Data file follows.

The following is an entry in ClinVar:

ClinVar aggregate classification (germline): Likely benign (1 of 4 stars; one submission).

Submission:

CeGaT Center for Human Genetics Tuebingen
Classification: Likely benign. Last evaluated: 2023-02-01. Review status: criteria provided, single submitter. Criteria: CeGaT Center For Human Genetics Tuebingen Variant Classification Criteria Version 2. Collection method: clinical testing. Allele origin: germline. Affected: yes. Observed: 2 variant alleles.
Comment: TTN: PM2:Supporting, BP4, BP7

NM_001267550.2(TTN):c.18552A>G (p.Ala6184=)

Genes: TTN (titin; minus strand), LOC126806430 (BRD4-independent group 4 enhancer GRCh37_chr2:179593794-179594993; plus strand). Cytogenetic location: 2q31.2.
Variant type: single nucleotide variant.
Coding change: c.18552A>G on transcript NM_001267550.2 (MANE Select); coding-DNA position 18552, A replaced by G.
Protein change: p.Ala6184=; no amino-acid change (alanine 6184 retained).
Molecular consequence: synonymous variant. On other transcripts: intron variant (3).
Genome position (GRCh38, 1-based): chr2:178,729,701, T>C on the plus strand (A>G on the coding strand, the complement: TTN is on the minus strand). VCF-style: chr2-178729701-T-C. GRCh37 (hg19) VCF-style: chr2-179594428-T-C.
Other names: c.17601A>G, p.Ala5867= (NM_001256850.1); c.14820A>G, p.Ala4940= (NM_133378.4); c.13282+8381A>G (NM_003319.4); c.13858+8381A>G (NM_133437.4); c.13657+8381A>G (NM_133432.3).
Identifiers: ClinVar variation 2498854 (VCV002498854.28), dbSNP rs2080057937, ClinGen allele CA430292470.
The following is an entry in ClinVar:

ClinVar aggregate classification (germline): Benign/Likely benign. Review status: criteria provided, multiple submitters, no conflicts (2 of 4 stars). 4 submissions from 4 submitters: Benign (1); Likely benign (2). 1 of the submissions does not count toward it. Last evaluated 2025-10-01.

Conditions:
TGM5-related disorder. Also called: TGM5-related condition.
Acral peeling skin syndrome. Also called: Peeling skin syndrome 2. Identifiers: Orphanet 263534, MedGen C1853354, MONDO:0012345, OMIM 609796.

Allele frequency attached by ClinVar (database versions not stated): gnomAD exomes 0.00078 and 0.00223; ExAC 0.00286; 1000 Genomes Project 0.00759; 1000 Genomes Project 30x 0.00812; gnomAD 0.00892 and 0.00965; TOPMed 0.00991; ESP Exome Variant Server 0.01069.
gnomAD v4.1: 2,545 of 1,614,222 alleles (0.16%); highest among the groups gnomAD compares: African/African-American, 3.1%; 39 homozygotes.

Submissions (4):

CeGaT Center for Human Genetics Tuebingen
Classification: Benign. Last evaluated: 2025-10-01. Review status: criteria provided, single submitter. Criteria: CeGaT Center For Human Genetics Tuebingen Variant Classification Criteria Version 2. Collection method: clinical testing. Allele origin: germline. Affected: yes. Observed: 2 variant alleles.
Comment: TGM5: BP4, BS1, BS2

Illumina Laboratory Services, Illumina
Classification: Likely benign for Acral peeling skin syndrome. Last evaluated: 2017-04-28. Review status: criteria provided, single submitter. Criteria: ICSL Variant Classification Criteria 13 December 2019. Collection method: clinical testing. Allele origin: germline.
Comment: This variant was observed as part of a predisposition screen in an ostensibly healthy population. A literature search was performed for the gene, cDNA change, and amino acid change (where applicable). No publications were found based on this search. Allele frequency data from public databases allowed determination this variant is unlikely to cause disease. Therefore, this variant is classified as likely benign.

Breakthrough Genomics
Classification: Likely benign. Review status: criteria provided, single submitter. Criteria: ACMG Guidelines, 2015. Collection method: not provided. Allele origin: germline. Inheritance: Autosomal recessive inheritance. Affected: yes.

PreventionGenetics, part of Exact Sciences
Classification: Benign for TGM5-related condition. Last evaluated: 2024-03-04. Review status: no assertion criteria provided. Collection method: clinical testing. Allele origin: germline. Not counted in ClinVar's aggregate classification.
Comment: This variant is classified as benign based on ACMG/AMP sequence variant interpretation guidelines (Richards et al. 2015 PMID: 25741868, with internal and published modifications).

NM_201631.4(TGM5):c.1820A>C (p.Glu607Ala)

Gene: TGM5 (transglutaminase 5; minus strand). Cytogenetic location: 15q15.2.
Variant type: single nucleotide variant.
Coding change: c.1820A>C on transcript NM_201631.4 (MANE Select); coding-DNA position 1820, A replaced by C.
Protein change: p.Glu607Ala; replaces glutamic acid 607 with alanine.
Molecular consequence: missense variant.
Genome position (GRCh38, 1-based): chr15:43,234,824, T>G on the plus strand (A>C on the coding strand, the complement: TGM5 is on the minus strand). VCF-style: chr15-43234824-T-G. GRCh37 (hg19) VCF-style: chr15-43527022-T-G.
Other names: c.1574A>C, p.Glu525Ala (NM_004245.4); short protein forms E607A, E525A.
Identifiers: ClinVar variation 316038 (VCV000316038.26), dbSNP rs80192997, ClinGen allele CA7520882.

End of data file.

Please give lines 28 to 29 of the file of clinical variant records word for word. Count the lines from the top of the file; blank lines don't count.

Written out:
Classification: Likely benign for Acral peeling skin syndrome. Last evaluated: 2017-04-28. Review status: criteria provided, single submitter. Criteria: ICSL Variant Classification Criteria 13 December 2019. Collection method: clinical testing. Allele origin: germline.
Comment: This variant was observed as part of a predisposition screen in an ostensibly healthy population. A literature search was performed for the gene, cDNA change, and amino acid change (where applicable). No publications were found based on this search. Allele frequency data from public databases allowed determination this variant is unlikely to cause disease. Therefore, this variant is classified as likely benign.